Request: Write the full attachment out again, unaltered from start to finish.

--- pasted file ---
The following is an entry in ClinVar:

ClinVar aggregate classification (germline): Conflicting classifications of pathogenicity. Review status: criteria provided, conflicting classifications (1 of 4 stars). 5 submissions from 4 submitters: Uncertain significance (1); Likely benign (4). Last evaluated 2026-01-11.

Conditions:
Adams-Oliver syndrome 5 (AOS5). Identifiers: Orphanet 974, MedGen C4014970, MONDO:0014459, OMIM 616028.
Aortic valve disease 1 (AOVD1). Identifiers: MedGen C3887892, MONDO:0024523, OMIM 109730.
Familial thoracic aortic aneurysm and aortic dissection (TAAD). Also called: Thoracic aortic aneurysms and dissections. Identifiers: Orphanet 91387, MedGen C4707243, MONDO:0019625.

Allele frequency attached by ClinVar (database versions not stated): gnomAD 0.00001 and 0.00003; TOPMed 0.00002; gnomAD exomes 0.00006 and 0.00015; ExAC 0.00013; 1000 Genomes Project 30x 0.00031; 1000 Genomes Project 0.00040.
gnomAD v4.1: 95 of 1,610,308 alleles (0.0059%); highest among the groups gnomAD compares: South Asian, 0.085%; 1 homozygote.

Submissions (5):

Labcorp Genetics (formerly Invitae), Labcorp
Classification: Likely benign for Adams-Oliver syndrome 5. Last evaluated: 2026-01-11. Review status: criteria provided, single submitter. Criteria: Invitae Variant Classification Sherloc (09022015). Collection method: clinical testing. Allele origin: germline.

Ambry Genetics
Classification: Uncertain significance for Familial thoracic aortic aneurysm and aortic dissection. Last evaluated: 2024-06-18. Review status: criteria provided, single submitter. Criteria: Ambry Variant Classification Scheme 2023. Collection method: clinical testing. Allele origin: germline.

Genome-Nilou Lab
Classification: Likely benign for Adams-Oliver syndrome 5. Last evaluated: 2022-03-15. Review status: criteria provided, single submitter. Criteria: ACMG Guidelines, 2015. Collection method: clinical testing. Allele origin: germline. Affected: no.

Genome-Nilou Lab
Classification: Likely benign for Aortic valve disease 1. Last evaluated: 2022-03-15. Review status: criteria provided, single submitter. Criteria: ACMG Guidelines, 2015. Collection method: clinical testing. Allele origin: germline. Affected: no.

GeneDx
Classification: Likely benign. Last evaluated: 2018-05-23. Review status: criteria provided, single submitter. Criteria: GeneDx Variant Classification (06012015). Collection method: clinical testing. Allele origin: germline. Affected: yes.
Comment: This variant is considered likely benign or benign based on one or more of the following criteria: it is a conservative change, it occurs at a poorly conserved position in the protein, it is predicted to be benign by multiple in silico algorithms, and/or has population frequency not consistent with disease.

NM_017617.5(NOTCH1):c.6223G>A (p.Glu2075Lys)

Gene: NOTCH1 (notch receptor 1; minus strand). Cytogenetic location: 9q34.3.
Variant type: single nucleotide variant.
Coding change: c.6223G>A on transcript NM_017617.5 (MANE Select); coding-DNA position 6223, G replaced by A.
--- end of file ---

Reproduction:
The following is an entry in ClinVar:

ClinVar aggregate classification (germline): Conflicting classifications of pathogenicity. Review status: criteria provided, conflicting classifications (1 of 4 stars). 5 submissions from 4 submitters: Uncertain significance (1); Likely benign (4). Last evaluated 2026-01-11.

Conditions:
Adams-Oliver syndrome 5 (AOS5). Identifiers: Orphanet 974, MedGen C4014970, MONDO:0014459, OMIM 616028.
Aortic valve disease 1 (AOVD1). Identifiers: MedGen C3887892, MONDO:0024523, OMIM 109730.
Familial thoracic aortic aneurysm and aortic dissection (TAAD). Also called: Thoracic aortic aneurysms and dissections. Identifiers: Orphanet 91387, MedGen C4707243, MONDO:0019625.

Allele frequency attached by ClinVar (database versions not stated): gnomAD 0.00001 and 0.00003; TOPMed 0.00002; gnomAD exomes 0.00006 and 0.00015; ExAC 0.00013; 1000 Genomes Project 30x 0.00031; 1000 Genomes Project 0.00040.
gnomAD v4.1: 95 of 1,610,308 alleles (0.0059%); highest among the groups gnomAD compares: South Asian, 0.085%; 1 homozygote.

Submissions (5):

Labcorp Genetics (formerly Invitae), Labcorp
Classification: Likely benign for Adams-Oliver syndrome 5. Last evaluated: 2026-01-11. Review status: criteria provided, single submitter. Criteria: Invitae Variant Classification Sherloc (09022015). Collection method: clinical testing. Allele origin: germline.

Ambry Genetics
Classification: Uncertain significance for Familial thoracic aortic aneurysm and aortic dissection. Last evaluated: 2024-06-18. Review status: criteria provided, single submitter. Criteria: Ambry Variant Classification Scheme 2023. Collection method: clinical testing. Allele origin: germline.

Genome-Nilou Lab
Classification: Likely benign for Adams-Oliver syndrome 5. Last evaluated: 2022-03-15. Review status: criteria provided, single submitter. Criteria: ACMG Guidelines, 2015. Collection method: clinical testing. Allele origin: germline. Affected: no.

Genome-Nilou Lab
Classification: Likely benign for Aortic valve disease 1. Last evaluated: 2022-03-15. Review status: criteria provided, single submitter. Criteria: ACMG Guidelines, 2015. Collection method: clinical testing. Allele origin: germline. Affected: no.

GeneDx
Classification: Likely benign. Last evaluated: 2018-05-23. Review status: criteria provided, single submitter. Criteria: GeneDx Variant Classification (06012015). Collection method: clinical testing. Allele origin: germline. Affected: yes.
Comment: This variant is considered likely benign or benign based on one or more of the following criteria: it is a conservative change, it occurs at a poorly conserved position in the protein, it is predicted to be benign by multiple in silico algorithms, and/or has population frequency not consistent with disease.

NM_017617.5(NOTCH1):c.6223G>A (p.Glu2075Lys)

Gene: NOTCH1 (notch receptor 1; minus strand). Cytogenetic location: 9q34.3.
Variant type: single nucleotide variant.
Coding change: c.6223G>A on transcript NM_017617.5 (MANE Select); coding-DNA position 6223, G replaced by A.